Meric et al.1 recently concluded that currently available data are not sufficient to determine conclusively whether distant metastases are caused by the development of ipsilateral breast tumor recurrence (IBTR).1 The authors of at least four randomized, prospective trials do not agree.2–5 For example, the National Surgical Adjuvant Breast and Bowel Project (NSABP) concluded that local recurrence is a marker for risk (and not a cause) of distant metastases.2 Meric et al.1 also concluded that it would be difficult to argue biologically that malignant cells in the primary tumor could metastasize and affect survival while arguing that malignant cells in the recurrent tumor could not. I have offered this explanation.6
It is likely that cancer cells begin to circulate when a tumor is very small. Cells shed from a small tumor may succumb to a variety of host defense factors—mechanical, biochemical, immunologic, etc. After breast-conserving surgery, cancer may recur locally. (Here, I prefer the term local persistence.) Patients who survive their first cancer without developing distant metastases may be expected to survive the recurrence of a similar volume of tumor, because the host defense factors that killed tumor cells from the primary tumor can be expected to kill tumor cells shed from the recurrence (persistence).
Local recurrence after radical surgery has always been an ominous event. It may represent the return of malignant cells from a distant organ to the site of surgery. Local recurrence also may occur after breast-conserving surgery. This is one reason why patients who develop IBTR have a poorer prognosis compared with patients who do not. In NSABP trial B-06, patients who developed local recurrence were 3.41 times as likely to also develop distant metastases.2 This is not evidence that IBTR is the cause of tumor spread.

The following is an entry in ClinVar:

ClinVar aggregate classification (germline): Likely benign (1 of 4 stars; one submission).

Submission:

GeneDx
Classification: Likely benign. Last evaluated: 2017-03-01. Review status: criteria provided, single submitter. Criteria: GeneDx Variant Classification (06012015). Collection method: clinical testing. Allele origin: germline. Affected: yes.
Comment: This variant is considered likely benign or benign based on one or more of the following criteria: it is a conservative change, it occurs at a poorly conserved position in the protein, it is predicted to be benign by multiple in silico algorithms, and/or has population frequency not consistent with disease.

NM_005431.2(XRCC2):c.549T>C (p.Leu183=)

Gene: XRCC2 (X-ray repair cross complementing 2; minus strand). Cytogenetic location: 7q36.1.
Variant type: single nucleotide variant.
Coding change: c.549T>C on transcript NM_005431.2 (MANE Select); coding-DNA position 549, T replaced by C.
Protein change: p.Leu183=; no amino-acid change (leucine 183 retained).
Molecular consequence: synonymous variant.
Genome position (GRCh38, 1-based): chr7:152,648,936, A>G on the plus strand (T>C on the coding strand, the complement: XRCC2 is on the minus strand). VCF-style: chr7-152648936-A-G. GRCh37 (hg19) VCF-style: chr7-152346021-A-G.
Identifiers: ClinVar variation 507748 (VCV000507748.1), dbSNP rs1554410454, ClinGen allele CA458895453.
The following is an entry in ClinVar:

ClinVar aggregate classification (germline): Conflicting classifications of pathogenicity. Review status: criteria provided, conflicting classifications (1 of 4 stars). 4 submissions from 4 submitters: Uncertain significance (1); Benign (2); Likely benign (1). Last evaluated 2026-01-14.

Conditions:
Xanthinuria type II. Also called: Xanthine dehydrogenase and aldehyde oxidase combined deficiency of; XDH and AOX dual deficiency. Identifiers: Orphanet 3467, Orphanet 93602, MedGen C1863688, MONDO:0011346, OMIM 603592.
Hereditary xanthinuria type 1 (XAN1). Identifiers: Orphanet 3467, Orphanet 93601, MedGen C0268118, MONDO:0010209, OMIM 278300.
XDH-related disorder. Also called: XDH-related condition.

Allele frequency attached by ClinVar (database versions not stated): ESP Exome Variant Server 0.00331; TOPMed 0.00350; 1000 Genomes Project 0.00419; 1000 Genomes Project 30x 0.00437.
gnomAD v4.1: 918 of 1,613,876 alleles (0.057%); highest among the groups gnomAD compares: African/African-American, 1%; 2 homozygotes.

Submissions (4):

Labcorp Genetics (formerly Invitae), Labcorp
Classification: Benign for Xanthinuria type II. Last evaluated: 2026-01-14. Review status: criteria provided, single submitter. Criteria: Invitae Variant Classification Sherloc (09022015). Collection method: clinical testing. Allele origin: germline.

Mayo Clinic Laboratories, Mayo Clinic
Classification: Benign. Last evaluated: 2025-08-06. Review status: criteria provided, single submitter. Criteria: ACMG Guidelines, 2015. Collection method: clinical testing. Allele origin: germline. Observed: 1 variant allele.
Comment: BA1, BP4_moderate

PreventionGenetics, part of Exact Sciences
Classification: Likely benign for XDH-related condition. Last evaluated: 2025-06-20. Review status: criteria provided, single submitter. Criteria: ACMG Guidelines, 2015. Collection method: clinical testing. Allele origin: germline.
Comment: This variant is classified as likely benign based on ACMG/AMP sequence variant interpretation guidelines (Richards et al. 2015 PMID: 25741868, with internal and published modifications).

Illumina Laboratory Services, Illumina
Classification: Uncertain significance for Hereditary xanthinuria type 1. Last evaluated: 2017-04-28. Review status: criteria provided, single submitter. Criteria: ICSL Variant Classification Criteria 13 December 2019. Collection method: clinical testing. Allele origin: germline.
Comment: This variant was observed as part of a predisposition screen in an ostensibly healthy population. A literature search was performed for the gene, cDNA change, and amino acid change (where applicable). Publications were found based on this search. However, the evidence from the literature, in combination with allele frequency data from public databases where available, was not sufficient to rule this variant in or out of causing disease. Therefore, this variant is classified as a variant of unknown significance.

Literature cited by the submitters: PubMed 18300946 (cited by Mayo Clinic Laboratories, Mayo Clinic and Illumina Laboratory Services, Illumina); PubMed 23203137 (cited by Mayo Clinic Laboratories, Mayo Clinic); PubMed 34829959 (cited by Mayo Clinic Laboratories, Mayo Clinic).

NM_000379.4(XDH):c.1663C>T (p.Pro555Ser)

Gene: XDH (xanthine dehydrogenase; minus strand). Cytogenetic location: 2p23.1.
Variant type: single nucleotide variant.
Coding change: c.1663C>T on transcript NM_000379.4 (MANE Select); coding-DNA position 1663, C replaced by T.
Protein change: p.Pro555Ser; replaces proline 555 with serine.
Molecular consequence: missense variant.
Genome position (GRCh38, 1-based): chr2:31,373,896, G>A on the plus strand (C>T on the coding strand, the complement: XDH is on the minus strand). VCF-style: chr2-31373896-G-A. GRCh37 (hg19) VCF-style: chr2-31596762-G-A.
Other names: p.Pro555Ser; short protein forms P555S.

Investigators from the NSABP trial B-06 recently reported a marginally significant decrease in breast cancer deaths among women who received postoperative radiotherapy.7 This finding is fully compatible with the above hypothesis. The excess deaths in the unirradiated group may have occurred in women whose recurrences exceeded their primary tumors in terms of volume. I asked the NSABP for data on the size of tumor recurrences and was told that such data are not available.
Meric et al. discussed the possible survival advantage associated with local control. They cited important studies that will help us fine-tune our understanding of this dilemma. However, the past 15 years have witnessed a dramatic change in our understanding of local recurrence. Local persistence seldom metastasizes in patients with the soft tissue sarcomas, rectal carcinoma, melanoma, and other solid tumors.8 Investigators at The University of Texas M. D. Anderson Cancer Center are minimizing the noteworthy discovery that promptly treated local persistence seldom spreads. We are on the verge of defining an important rule that malignant disease appears to obey—finally, a rule that works to the patient's advantage.